Does your toothpaste contain microplastics?

I happened to watch a morning television show the other day where there was talk about micro-plastics in cosmetic products and its effect on the environment. I realised that while many people are aware of the problem of marine litter and the amounts of plastic hovering around in our oceans, not many of us know what microplastics is.

Tiny plastic particles or the so-called microplastics are used in many products, including in cosmetics. They can be found in body scrubs, sun lotions, hair products, lipsticks, toothpastes and many other goods. For example, if the product is glittering, you can be sure it contains some microplastic particles.

The plastic substance used in cosmetic products is mostly polyethylene – the main plastic ingredient also used to produce plastic bags and grocery packaging. It is not harmful for human health per se, but the problem starts once we wash it off our skin. This way microplastics find their way to the water treatment plants which currently are not capable of catching these small particles. Eventually they end up in the marine environment.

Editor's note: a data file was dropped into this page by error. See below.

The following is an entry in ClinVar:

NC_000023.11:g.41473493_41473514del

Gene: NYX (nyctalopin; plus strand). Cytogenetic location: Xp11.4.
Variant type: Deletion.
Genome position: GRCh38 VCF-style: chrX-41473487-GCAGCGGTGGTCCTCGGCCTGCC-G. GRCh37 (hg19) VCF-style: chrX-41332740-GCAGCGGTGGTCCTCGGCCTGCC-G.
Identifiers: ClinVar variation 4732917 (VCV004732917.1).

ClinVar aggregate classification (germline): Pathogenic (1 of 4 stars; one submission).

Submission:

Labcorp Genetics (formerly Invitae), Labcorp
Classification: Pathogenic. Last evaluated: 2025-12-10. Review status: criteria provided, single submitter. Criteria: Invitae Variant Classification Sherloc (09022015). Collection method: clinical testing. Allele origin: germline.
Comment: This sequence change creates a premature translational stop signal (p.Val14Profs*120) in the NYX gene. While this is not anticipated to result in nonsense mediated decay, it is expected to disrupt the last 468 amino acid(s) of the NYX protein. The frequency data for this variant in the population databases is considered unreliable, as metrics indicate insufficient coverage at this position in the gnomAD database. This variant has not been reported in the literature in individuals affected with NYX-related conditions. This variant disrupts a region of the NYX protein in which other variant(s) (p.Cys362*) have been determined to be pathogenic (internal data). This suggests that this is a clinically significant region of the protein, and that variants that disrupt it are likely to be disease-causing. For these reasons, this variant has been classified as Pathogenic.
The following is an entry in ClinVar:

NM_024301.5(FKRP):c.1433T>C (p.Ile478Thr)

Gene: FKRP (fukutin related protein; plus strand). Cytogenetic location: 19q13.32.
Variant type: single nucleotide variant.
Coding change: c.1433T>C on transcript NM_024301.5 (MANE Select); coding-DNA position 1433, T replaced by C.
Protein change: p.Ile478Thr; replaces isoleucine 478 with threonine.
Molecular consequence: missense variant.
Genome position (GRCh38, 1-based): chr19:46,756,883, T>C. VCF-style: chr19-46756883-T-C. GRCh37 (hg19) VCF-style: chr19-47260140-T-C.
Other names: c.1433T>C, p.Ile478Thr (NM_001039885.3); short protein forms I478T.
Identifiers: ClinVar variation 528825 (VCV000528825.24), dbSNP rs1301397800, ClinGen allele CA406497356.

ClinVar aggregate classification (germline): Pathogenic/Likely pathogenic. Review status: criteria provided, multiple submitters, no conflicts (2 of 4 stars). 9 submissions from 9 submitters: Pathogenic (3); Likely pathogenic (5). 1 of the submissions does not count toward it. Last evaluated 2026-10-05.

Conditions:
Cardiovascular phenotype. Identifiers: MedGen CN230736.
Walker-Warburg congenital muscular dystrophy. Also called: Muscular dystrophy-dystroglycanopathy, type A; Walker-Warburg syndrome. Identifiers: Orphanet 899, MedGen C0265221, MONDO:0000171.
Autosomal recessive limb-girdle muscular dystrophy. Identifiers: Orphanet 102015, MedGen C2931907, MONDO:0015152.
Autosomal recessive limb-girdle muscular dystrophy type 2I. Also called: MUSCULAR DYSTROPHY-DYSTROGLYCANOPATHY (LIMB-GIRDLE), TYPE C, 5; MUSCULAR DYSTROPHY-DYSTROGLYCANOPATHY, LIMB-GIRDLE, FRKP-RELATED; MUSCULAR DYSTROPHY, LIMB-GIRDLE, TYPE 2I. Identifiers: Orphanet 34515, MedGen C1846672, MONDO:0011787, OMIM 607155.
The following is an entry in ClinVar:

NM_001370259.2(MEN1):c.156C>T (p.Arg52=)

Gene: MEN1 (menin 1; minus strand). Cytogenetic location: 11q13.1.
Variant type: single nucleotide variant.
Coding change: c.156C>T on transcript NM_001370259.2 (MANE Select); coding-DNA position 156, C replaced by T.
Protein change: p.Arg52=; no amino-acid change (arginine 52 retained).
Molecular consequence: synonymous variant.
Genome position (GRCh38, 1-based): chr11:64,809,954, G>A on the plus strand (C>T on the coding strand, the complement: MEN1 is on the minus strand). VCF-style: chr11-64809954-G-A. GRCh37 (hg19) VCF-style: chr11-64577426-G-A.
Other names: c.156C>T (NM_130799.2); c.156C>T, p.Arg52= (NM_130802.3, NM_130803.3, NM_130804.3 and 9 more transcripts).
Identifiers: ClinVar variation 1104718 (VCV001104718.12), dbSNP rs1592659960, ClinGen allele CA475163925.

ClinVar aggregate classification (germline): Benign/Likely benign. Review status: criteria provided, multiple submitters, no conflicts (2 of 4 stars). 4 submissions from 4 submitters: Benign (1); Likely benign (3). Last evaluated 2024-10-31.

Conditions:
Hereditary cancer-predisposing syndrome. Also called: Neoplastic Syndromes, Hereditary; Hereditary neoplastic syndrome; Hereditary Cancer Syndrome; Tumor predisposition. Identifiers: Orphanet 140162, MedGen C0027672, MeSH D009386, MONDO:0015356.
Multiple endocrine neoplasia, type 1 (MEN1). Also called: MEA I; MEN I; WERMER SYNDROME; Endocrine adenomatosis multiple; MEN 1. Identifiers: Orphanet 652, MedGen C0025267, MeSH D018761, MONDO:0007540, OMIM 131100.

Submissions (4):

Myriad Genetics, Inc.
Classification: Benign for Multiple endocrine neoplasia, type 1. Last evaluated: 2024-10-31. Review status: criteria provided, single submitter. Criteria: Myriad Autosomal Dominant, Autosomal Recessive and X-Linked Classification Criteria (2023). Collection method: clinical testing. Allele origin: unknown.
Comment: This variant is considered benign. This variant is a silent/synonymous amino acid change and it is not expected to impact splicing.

There microplastics are eaten by planktons and fries, causing their premature death, inability to reach adulthood and procreate. Also, by being consumed by sea creatures and fish, microplastics enter the food chain and can end up on our table, which pose another risk. Polyethylene particles have a special surface where other harmful substances and items such as heavy metals and toxins can adhere to. With all the additional harmful substances carried with it, microplastics at this point has become a threat to human health.

Even though cosmetic products are not a main source where microplastics can be found, it is the industry where positive steps against their use are being taken. The threat that micropastics pose to the marine environment has been acknowledged since the beginning of this century and now many countries, especially France and the Nordic countries are moving towards banning it as an ingredient in cosmetics.

What we as consumers can do in order to prevent microplastics from ending up in the marine environment, is to choose products free from microplastic particles. So, in order to do your bit towards a sustainable environment and future, check what is written on your toothpaste tube and other products in your cosmetic bag!

Evelin Piirsalu


Photo: Microplastics in tootphaste. Source: Flickr

Evelin Piirsalu is a Senior Researcher at SEI Tallinn Environmental Management programme. Evelin has more than 10 years’ experience in sustainable production and consumption related issues and projects (GPP, product and policy assessments, etc.). She has a Ph.D. in Human Geography, and a M.Sc. in Environmental Science, both from Lund University, Sweden. Her recent work is related to marine environment, more specifically to valuation of marine ecosystem services. In the last couple of years she has also been involved with waste related studies. Evelin Piirsalu has also a broad project management experience.